Canadian producers aren’t alone in their frustration with a market that once seemed so promising, but, at least for now, doesn’t seem to offer opportunity for economic return. The shakeout within the country has already begun. “Vietnam had more than 200 companies operating in the pellet sector, but that number has been reduced to less than 80 because of the challenges of low prices and unbalanced business,” Nguyen says. Similarly, Fahman, whose company announced in August that it had entered into joint ventures with two wood processing facilities to install wood pellet operation, has for now tabled his plans to build pellet capacity in the country. “You are faced with this situation whereby the price you are paying for feedstock is too high and the selling price to Korea is not enough to cover your margins, so if you open your shop you are losing money,” he says.  “Most of the producers have closed down, and now I’m trying to help them with new strategies, by either opening a new market channel or provide them with better-priced feedstock.” 

Opinions differ on whether this situation will eventually lead to a rebound in the prices for wood pellets in tenders coming out of South Korea. Arnold Dale, vice president of bioenergy at Ekman, remains skeptical.  “The Vietnamese are not very happy with the prices, yet at the same time, they’ve got no one else to sell to and they seem to be willing to take the pain,” he says. “I can’t see anything changing.”

Walker suggests that there just isn’t an appetite within South Korea to pay higher prices for wood pellets. “When imports were highest and prices were highest, the utilities backed off on issuing tenders, probably because they didn’t want to be paying $180 per ton for pellets,” he says. “So I think there is some price sensitivity there. I think they are happy to use pellets at $120 per ton. I don’t think there is a lot of interest to move up the cost curve, and I don’t think the political will is there for additional government support for higher prices.”

Dale isn’t surprised that developers like Fahman have slowed or altogether halted the development of larger production facilities inside the country. “I really can’t see how they are going to get it to make sense, because these little production units that are making pellets out of any available material and putting it into a container and getting it off to South Korea aren’t going to go away,” he says. “They are the dominant force. So if you build a 60,000- or 100,000-ton pellet plant with state of the art equipment, and you make a perfect pellet, I just cannot see that you’ll be able to sell it for what it’s worth. You can only sell them for what someone will pay, and the South Koreans are absolutely focused on getting the lowest price.”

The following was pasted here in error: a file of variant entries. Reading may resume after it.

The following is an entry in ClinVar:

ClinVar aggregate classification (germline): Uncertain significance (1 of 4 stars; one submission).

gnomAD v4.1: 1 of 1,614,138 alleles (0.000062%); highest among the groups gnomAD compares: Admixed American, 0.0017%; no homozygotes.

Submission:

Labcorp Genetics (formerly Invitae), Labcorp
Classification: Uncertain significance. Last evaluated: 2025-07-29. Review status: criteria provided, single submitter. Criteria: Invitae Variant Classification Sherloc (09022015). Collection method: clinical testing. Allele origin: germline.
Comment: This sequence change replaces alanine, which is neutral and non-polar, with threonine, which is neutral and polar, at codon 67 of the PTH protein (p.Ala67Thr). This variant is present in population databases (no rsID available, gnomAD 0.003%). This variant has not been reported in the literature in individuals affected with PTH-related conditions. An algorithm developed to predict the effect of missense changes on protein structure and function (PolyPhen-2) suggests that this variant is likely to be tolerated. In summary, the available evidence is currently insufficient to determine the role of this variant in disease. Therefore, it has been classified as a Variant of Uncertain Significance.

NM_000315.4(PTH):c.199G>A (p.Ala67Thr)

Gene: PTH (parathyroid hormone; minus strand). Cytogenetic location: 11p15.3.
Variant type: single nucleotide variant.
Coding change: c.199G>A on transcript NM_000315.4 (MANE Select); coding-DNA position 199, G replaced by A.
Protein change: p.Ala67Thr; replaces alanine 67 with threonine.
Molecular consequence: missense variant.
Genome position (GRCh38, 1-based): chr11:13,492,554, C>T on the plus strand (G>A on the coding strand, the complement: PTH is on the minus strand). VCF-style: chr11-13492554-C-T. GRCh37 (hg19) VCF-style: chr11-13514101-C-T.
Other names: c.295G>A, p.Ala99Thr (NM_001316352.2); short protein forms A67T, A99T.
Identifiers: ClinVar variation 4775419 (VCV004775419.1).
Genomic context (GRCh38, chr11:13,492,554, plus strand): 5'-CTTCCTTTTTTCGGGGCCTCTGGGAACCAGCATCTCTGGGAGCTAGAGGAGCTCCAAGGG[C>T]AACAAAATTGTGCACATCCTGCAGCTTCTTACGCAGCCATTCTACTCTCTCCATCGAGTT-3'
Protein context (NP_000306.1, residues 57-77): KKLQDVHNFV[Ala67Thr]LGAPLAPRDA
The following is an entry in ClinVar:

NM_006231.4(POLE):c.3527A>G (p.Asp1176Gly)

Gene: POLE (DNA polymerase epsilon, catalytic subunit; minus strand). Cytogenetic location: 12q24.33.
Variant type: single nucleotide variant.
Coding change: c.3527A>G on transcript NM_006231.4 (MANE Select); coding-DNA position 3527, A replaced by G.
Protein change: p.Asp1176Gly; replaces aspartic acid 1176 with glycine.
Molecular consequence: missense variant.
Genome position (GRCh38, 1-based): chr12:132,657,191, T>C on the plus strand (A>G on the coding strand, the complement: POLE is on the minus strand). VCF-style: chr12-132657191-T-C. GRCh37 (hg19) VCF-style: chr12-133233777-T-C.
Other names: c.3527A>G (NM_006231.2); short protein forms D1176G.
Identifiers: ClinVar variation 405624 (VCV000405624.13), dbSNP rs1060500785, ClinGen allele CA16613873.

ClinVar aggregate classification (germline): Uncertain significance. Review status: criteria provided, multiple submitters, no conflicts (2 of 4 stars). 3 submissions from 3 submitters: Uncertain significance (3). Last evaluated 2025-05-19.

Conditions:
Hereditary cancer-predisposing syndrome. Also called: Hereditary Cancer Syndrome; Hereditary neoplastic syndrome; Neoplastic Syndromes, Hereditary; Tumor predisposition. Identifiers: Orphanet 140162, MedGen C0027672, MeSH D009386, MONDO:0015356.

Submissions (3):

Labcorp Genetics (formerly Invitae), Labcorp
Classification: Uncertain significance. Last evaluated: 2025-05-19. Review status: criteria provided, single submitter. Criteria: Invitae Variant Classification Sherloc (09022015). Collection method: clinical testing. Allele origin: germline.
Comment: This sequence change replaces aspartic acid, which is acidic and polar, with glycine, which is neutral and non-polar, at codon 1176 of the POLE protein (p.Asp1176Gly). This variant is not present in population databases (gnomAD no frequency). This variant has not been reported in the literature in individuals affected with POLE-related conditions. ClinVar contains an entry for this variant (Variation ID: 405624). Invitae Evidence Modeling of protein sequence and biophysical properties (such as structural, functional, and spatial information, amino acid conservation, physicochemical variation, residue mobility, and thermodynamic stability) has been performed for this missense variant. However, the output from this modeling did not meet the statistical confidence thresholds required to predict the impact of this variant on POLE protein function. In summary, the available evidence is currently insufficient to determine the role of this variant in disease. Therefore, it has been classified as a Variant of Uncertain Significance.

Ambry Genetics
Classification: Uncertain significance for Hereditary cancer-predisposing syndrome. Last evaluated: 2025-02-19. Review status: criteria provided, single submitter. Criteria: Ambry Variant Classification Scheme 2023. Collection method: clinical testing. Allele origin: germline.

It is hard to argue that pellet producers operating in Vietnam don’t have great global opportunity. As the country continues to aggressively grow its forest products sector, the wood waste streams will grow proportionately. And as long as tenders for wood pellets continue to be issued in South Korea with a clear bias toward low prices, Vietnamese producers will, almost exclusively, have a role to play. “The South Korean RPS only requires that utilities cofire at a certain percentage of biomass,” Dale says. “And you get fined if you don’t do it. You don’t get a payment per megawatt hour like it is in Europe, so quality doesn’t really matter. The utilities have just got to prove that they are including biomass at the required percentage, and it’s really a very small percentage.”

This market reality isn’t ideal for larger producers hoping to build a long-term, stable pellet businesses inside Vietnam, and many developers are hoping to identify new markets willing to pay higher prices for a product with higher quality. But whether they be in Japan or Europe, convincing other buyers that wood pellets manufactured in Vietnam are high quality may be an uphill battle.  “Everybody I’ve met in Vietnam is looking for market opportunities in Europe, but quite frankly, it’s not going to happen,” Dale says. “If you think about the sustainability issues and the certification requirements that those buyers have in place, and the problems that genuine manufacturers in the U.S., Canada and Europe have meeting those requirements, I just can’t see how it is going to happen in Vietnam.”

Author: Tim Portz
Executive Editor, Pellet Mill Magazine
[email protected]